Book Reviews

Annie on My Mind by Nancy Garden: Book Review

This is a spoiler-free review.

Annie on My Mind by Nancy Garden

Published September 5th, 2017 (first July 1st, 1982) by Open Road Media Teen & Tween.

My rating:

Rating: 5 out of 5.

This groundbreaking book is the story of two teenage girls whose friendship blossoms into love and who, despite pressures from family and school that threaten their relationship, promise to be true to each other and their feelings.

From the moment Liza Winthrop meets Annie Kenyon at the Metropolitan Museum of Art, she knows there is something special between them. But Liza never knew falling in love could be so wonderful . . . or so confusing.

Of the author and the book, the Margaret A. Edwards Award committee said, “Nancy Garden has the distinction of being the first author for young adults to create a lesbian love story with a positive ending.”

“No single work has done more for young adult LGBT fiction than this classic about two teenage girls who fall in love.” -School Library Journal

“What does helping someone really mean? Helping them to be like everyone else, or helping them to be themselves?”

I felt as though I had to review at least one LGBTQ book during June, what with it being Pride Month. I honestly don’t think I could have picked up a better novel to read this month than Annie on My Mind, and I’m so glad I get to share my thoughts about it with you.

I’m honestly ashamed it took me this long to read Annie on My Mind. I’m a queer woman and my name is Liza(!!!). But even though it took me so long to find this book, while reading it I felt as though it was written specifically for me.

And, in a lot of ways it was.

I don’t mean that in a conceited way, I swear.

But this book was written for me, and all the people out there just like me. LGBTQ youth growing up, trying to make their way in the world, trying to be confident with who they are. That is who this book is for.

Annie on My Mind, written in 1982, is recognized as being the first YA novel that involved a lesbian relationship that did not only not condemn the behaviour, but in fact showed it in a positive light, ending with them winding up together.

The love story between Liza and Annie is natural, believable, and incredibly sweet in a young love kind of way. It starts off as the ideal, the fairy-tale meet-cute turned epic love. But it’s done in a way that feels completely normal; plucked from reality rather than fantasy. Liza and Annie are just two girls who randomly meet and later fall in love. In the most natural sort of way.

“I stood in the kitchen leaning against the counter watching Annie feed the cats, and I knew I wanted to do that forever. Our kitchen. Our cats.”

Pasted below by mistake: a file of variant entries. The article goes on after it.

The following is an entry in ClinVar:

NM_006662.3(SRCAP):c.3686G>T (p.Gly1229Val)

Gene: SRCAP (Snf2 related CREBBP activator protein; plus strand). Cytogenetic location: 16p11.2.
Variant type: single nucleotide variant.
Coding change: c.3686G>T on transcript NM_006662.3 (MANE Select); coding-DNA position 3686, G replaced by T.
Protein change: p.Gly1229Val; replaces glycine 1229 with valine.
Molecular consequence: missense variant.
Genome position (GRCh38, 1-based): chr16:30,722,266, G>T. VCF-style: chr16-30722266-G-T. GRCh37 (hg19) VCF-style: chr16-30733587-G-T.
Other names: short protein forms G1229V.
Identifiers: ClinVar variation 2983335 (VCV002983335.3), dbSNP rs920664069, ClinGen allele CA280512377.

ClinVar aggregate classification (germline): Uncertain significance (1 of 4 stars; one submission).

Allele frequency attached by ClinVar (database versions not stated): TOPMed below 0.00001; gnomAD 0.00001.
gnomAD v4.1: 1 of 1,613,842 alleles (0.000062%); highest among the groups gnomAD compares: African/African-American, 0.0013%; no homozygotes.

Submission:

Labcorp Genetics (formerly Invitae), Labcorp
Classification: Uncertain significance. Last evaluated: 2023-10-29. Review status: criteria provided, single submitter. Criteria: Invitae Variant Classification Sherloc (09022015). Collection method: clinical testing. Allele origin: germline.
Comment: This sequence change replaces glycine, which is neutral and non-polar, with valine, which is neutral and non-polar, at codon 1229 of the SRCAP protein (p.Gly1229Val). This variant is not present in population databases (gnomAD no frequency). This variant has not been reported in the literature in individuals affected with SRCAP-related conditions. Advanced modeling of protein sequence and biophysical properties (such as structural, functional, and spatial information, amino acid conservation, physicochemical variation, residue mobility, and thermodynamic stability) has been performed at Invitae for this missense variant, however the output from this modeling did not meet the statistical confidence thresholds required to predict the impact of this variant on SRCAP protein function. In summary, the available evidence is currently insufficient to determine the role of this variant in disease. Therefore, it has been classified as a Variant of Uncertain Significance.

Unfortunately, things take a turn for the worse as the story progresses, and both girls must face severe backlash for their relationship.

The homophobia faced in this story is visceral. I felt equal parts angry and heartbroken by what these girls must endure at the hands of their peers and authority figures. But I wouldn’t have had it any other way, because the pay-off at the very end is made all the more sweeter by the hardships faced.

“It’s Annie and me. And what we did that they think is wrong, when you pare it all down, was fall in love.”

Though the harsh realities of being openly gay during the 1980s in America (and arguably today still) are discussed, Garden manages to combat this with a positive, uplifting ending, showing that learning to be true to yourself is ultimately worth the pain.

Please do yourself the favour. Your younger self, the one that longed to be understood and to feel loved the way you always desired. Do that you a favour, and read this beautifully bittersweet, thoughtful, incredible book.

“The thing about mountains is that you have to keep on climbing them, and that it’s always hard, but there’s a view from top every time when you finally get there.”

What are your favourite LGBTQ novels?

Let me know!

Liza is a twenty-something book blogger who spends way too much time with her nose in books and feels way too much. She loves cooking, baking, reality tv show watching and, of course, reading. She can be found most often with a cup of tea in one hand and a book in the other. Her blog, Literary Liza, features bookish content like reviews, recommendations, and author interviews.


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